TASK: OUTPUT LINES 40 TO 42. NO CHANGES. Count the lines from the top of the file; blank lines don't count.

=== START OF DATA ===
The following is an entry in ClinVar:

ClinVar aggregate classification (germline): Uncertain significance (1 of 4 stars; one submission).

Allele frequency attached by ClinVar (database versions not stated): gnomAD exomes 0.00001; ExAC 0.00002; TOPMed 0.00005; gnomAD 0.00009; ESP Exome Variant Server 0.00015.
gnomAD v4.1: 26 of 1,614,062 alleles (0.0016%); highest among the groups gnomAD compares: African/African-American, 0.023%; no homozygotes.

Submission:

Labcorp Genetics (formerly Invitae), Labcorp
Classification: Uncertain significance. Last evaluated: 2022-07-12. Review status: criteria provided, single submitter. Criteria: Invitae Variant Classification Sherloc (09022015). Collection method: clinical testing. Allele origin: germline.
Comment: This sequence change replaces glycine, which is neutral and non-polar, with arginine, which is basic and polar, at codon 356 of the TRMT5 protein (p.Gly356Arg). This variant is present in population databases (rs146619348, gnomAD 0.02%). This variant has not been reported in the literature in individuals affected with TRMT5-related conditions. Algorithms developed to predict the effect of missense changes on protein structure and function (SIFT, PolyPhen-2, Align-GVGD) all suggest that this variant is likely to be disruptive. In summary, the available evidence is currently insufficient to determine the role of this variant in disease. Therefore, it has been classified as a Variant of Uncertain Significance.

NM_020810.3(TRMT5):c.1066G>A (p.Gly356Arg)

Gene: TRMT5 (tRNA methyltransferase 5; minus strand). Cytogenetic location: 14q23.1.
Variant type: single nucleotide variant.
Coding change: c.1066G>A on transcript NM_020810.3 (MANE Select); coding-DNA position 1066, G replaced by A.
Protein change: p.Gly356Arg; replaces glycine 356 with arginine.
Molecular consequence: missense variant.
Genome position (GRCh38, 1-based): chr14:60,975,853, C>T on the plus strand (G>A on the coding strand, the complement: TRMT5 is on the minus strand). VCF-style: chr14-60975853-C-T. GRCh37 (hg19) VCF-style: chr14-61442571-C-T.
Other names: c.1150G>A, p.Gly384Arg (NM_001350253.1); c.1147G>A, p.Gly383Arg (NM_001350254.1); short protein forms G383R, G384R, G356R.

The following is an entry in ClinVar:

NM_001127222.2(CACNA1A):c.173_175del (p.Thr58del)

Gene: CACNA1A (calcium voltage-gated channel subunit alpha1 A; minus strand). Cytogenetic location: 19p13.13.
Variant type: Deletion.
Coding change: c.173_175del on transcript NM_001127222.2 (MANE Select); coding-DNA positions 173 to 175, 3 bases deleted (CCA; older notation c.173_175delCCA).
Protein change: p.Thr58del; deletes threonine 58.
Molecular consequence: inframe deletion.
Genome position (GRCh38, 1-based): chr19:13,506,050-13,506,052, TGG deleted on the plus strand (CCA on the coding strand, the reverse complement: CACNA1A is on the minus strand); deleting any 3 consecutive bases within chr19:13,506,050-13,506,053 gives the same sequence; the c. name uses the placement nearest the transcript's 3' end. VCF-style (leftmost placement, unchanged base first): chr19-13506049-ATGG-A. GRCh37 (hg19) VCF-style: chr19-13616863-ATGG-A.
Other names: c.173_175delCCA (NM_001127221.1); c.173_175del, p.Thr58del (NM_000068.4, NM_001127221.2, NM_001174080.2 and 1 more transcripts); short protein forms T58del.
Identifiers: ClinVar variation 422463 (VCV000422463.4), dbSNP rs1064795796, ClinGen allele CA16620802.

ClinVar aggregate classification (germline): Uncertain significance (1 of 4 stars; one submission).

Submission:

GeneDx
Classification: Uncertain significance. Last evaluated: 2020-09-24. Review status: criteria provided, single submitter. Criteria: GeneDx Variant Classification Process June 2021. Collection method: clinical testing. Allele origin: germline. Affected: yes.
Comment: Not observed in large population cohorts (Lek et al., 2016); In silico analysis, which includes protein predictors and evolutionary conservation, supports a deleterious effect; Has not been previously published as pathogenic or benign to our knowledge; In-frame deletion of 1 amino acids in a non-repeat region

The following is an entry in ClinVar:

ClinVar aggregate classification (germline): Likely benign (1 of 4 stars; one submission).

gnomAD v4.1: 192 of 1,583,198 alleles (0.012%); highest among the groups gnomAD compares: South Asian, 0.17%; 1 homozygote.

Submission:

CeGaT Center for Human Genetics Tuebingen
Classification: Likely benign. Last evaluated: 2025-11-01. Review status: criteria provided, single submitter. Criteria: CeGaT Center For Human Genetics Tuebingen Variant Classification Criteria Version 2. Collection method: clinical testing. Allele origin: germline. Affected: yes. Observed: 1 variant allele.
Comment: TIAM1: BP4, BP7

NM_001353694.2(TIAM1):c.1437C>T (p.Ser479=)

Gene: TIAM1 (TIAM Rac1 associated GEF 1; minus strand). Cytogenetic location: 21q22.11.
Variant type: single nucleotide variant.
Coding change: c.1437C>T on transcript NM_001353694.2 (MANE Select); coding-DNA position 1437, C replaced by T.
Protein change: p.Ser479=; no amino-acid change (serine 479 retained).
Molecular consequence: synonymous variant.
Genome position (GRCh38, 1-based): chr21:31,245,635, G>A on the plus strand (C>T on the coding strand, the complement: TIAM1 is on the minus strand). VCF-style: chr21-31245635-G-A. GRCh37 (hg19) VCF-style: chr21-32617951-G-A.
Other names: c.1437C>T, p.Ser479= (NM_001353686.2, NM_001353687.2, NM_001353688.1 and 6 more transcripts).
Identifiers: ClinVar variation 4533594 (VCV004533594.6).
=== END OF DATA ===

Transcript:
Gene: TIAM1 (TIAM Rac1 associated GEF 1; minus strand). Cytogenetic location: 21q22.11.
Variant type: single nucleotide variant.
Coding change: c.1437C>T on transcript NM_001353694.2 (MANE Select); coding-DNA position 1437, C replaced by T.